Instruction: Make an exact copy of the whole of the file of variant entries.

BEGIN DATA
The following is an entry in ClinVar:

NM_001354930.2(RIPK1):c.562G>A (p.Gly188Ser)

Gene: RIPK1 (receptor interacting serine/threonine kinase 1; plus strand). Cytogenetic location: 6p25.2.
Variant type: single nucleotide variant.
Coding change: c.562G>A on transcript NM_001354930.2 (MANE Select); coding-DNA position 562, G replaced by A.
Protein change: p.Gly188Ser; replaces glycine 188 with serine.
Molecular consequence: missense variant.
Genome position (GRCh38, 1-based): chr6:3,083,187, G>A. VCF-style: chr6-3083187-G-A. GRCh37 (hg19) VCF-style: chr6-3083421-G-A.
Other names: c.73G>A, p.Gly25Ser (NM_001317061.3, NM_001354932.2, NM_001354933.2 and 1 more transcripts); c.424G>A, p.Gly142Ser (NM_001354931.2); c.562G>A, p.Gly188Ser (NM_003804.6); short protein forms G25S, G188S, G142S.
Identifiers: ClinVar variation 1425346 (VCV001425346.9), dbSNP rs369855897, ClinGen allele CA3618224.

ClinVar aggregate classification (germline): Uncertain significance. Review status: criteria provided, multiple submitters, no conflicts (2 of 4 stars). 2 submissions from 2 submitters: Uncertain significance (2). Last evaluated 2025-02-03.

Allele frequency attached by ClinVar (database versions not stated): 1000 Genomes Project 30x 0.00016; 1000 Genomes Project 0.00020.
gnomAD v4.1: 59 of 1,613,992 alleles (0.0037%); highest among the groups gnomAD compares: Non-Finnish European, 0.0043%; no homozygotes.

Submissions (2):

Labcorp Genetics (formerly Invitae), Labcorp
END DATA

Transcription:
The following is an entry in ClinVar:

NM_001354930.2(RIPK1):c.562G>A (p.Gly188Ser)

Gene: RIPK1 (receptor interacting serine/threonine kinase 1; plus strand). Cytogenetic location: 6p25.2.
Variant type: single nucleotide variant.
Coding change: c.562G>A on transcript NM_001354930.2 (MANE Select); coding-DNA position 562, G replaced by A.
Protein change: p.Gly188Ser; replaces glycine 188 with serine.
Molecular consequence: missense variant.
Genome position (GRCh38, 1-based): chr6:3,083,187, G>A. VCF-style: chr6-3083187-G-A. GRCh37 (hg19) VCF-style: chr6-3083421-G-A.
Other names: c.73G>A, p.Gly25Ser (NM_001317061.3, NM_001354932.2, NM_001354933.2 and 1 more transcripts); c.424G>A, p.Gly142Ser (NM_001354931.2); c.562G>A, p.Gly188Ser (NM_003804.6); short protein forms G25S, G188S, G142S.
Identifiers: ClinVar variation 1425346 (VCV001425346.9), dbSNP rs369855897, ClinGen allele CA3618224.

ClinVar aggregate classification (germline): Uncertain significance. Review status: criteria provided, multiple submitters, no conflicts (2 of 4 stars). 2 submissions from 2 submitters: Uncertain significance (2). Last evaluated 2025-02-03.

Allele frequency attached by ClinVar (database versions not stated): 1000 Genomes Project 30x 0.00016; 1000 Genomes Project 0.00020.
gnomAD v4.1: 59 of 1,613,992 alleles (0.0037%); highest among the groups gnomAD compares: Non-Finnish European, 0.0043%; no homozygotes.

Submissions (2):

Labcorp Genetics (formerly Invitae), Labcorp